What seems so lacking in this perspective is to entertain the idea thus – that a divine force did not influence the writing of the bible at all. If you could get a devout religious person to talk within that framework, to consider a world without a bible, then maybe, a chance you might be able to boil down all of that complexity into a much more believable simple recognition. That organised religion is a gathering of communities who occasionally try and do something to help others, or, perhaps an unattractive way of manipulating people to go to war with other human beings.
Just because that level of argument seems so brutally damaging to Religion however, does not mean that there is no place for Spirituality, yet Dawkins appears to lump all of this together, I think unjustifiably and to the detriment of his cause. There is no reason why Dawkins cannot be both a non-religious person and a scientist but also exist as a spiritual person - by this I mean recognising life as a journey and a journey that has mystery within in it, mysticism can still have a meaningful role in how we make that journey.
He is asked to describe his own consciousness; Wendy regards this as what makes up her soul. Richard describes everything physiologically, a complex neural network of potent images all essentially designed to give him functionality; he openly admits that he finds nature staggeringly beautiful, that poetry or an opera can make him cry, yet he only concedes or describes this as a kind of soul in order to have a meaningful dialogue with her, he himself does not regard this as the soul.
Wendy asks him if this means that he believes that people with severe mental issues are also complete humans to him, or does their compromised, ineffectual functioning render them useless in a mechanical, scientific landscape.
It is a good leading question, she hopes that this will demonstrate that empathy operates outside of a logical explanation for existence and if he thinks otherwise is he not pro eugenics? Which is the theory of breeding genetic faults out of society, sinisterly adopted by the Nazis and which consequently lost a great deal of social-scientific credibility.
Of course Richard does not think this; of course he had major reservations about the value of eugenics.
This is the area that science does not explain satisfactorily, that otherness to life, it seems pointless in a way for Dawkins to deny this ‘Soul’ for honestly, what harm does it do to describe it as such or to describe this unknown value as being a purposefulness?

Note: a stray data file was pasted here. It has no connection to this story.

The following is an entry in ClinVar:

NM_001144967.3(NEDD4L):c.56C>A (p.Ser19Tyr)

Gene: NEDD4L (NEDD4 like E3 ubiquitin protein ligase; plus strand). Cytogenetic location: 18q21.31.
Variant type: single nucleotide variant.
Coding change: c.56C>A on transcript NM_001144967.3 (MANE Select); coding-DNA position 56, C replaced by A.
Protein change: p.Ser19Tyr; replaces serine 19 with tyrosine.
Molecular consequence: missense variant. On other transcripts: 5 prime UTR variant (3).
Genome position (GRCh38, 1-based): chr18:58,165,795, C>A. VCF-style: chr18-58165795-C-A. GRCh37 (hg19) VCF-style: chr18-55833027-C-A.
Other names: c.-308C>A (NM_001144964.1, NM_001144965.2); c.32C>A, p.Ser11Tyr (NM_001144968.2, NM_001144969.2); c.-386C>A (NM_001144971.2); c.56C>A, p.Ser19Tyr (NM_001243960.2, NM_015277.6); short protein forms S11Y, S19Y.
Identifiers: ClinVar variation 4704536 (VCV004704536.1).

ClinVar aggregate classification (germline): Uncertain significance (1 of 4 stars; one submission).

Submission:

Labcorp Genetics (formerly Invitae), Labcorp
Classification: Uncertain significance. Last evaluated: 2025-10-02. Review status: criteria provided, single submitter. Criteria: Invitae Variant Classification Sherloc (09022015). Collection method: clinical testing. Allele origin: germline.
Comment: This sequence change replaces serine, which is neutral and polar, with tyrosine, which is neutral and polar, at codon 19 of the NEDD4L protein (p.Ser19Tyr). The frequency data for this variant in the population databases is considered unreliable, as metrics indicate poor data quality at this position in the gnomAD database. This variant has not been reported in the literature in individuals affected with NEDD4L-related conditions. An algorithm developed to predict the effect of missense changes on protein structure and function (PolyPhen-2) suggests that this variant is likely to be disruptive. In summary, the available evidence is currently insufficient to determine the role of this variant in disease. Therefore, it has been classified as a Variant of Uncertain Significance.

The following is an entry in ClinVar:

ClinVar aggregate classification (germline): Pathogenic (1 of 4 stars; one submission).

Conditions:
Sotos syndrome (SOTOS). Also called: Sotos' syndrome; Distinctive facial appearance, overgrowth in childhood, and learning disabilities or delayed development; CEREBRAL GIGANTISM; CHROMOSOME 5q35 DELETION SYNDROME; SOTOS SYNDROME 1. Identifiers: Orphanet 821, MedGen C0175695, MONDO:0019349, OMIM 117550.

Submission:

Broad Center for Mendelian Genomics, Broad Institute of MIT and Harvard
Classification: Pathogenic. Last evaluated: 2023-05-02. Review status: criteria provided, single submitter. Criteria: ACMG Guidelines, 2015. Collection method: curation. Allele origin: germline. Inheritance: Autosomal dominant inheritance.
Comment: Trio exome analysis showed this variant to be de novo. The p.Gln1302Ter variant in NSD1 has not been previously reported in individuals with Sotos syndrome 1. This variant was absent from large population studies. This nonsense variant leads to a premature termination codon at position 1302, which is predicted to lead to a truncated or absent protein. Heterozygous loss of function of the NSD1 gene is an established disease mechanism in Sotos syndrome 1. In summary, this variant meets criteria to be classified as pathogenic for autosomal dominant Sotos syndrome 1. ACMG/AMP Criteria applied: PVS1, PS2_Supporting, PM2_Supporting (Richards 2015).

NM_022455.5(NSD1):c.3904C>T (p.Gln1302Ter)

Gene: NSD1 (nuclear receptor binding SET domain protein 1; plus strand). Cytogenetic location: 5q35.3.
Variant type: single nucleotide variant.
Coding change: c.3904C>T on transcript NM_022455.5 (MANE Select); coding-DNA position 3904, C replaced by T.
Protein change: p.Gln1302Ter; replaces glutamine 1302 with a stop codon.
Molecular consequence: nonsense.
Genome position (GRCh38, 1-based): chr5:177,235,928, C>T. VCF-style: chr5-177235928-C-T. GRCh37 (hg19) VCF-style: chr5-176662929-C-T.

It does not mean that you have to believe in God, the bible or an afterlife, the power of Reiki or aromatherapy rather, it just means you cannot conclude; that life is itself an evolution where it is impossible to predict where it might be going. It is only a minor shift of perspective, yet it seems self-harming to deny yourself it. You can still be an atheist, regard life as temporary, but to deny spirituality seems un-necessarily masochistic and narrows our options for explaining experiences.
Dawkins then must be describing himself as a robot. Are we Robots? Are we just machines marching around this sphere ingesting chemicals, enzymes, procuring hormones and responding to people and events in entirely calculated, pre-determined ways?
When we make love do we regard the intimacy as having no quality beyond that of pacifying chemically induced loneliness, or manufacturing clones of your own genes? Is love itself nothing more than a social construct, a physiological convenience or does there seem to be within the act of intimacy, respite from reality, an interface with something both primal and localised yet simultaneously immortal and universal?
We can of course agree that yes – it is possible that love, intimacy, empathy and relationships are all driven by chemicals and convenience, but does that also mean it is evidence of there being a lack of soul or spirituality?